‘There needs to be a system where any beef farmer can check his animal at any time’
Independent TD for Roscommon-Galway Michael Fitzmaurice has called on the Department of Agriculture, Food and the Marine to “tighten up” its inspection regime for beef and meat factories.
Fitzmaurice was speaking to AgriLand on Friday last (February 8), after asking Minister Micheal Creed, during parliamentary questions last month, about the number of departmental inspections carried out on beef carcasses.
He also endeavoured to find out whether or not the factories had to revert to manual grading when their mechanical classification systems were found to be working outside the legally defined tolerances in 2017 and 2018.
“There are discrepancies and there needs to be a system brought in where any farmer can check his animal at any given time,” he said.
“What about department inspections? How do we know how accurate these machines are in the first instance? How well calibrated are these machines, and can we rely on the results?” he asked.
The TD continued: “In relation to checks on pigs and sheep, there is not much in the way of legislation here and – to be honest – it is actually alarming to see regulation being so light. Our MEPs need to kick into gear now and get the EU to address this.”
Fitzmaurice went on to say that it was his opinion that advances in technology could be of more benefit to farmers.
“With the advances in technology now, farmers should be able to look at their animals at any time during the process. They should also be given a reference number and be in a position to use that number to check or query anything that they wish to do; we need accountability and transparency in all of this.”
Fitzmaurice also pointed to the beef crisis and insisted it has not been caused by Brexit.
There is a difference of between €175 and €200 between an animal killed in England and an animal killed in Ireland.
The Roscommon-Galway TD went on to say that the onus of responsibility to move on the issue now lay squarely on the shoulders of the EU.
“Look at the amount of foreign meat that is being imported by the EU; it is bringing in meat from Canada, the US, and from all over. The reality is that we have enough meat of our own,” he said.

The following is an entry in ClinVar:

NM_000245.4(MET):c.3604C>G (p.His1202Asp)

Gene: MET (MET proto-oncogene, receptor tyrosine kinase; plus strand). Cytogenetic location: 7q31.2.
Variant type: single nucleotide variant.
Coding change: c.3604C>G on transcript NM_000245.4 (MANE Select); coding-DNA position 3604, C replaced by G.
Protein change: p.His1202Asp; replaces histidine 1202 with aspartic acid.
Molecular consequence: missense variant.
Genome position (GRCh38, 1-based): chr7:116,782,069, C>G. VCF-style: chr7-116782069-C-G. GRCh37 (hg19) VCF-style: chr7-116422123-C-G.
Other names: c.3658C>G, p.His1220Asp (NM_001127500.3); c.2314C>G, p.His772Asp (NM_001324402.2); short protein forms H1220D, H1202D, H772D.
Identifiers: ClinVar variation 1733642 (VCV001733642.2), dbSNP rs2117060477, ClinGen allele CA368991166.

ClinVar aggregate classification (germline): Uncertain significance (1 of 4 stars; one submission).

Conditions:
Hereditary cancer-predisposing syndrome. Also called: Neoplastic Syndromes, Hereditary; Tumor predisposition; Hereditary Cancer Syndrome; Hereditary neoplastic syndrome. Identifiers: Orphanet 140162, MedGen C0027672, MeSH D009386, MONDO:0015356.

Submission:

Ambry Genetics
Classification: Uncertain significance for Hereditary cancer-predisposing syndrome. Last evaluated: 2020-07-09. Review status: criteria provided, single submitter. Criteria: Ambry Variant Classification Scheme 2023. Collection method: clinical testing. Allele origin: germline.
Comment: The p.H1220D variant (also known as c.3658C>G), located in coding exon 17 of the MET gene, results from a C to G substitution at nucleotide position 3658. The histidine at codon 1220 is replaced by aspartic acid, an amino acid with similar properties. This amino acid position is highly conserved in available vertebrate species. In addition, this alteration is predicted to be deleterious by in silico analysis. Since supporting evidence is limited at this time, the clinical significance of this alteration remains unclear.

He warned that a no-deal Brexit and a hard border would be “detrimental” to Ireland’s meat and cheese industry.
“It’s all very well saying ‘we’ll look after Ireland’ but the reality is that Brexit is causing uncertainty and that uncertainty, in turn, is causing problems. If there is a hard Brexit, aids to storage and intervention will have to be opened up,” Fitzmaurice said.
Meanwhile, responding to Fitzmaurice’s parliamentary questions in the Dáil, Minister Creed said the department conducted 628 unannounced, on-the-spot inspections in 32 factories on classification and carcass presentation in 2017.
“This is an average of 20 inspections/factory/year, which significantly exceeds the legal minimum requirement of eight inspections/year,” the minister continued.
“During each inspection, an average of 85 carcasses were inspected for correct classification and carcass presentation The legal requirement is 40 carcasses/inspection and – in 2017 – there were 13 incidences where factories were instructed to revert to manual grading.”
“At each inspection, 100 carcasses are checked and – if the machine is found to be working outside EU defined tolerances – the factory is instructed to revert to manual grading straight away;
“In all cases where a machine is found to be working outside of tolerance, manual grading is instigated immediately and this is advised to farmers through their remittance dockets,” Minister Creed continued.
“As with any mechanical system, grading machines can from time to time fall out of tolerance. Machines operating outside of tolerance are required to be serviced, and the calibration is checked by staff from my department before mechanical grading recommences.”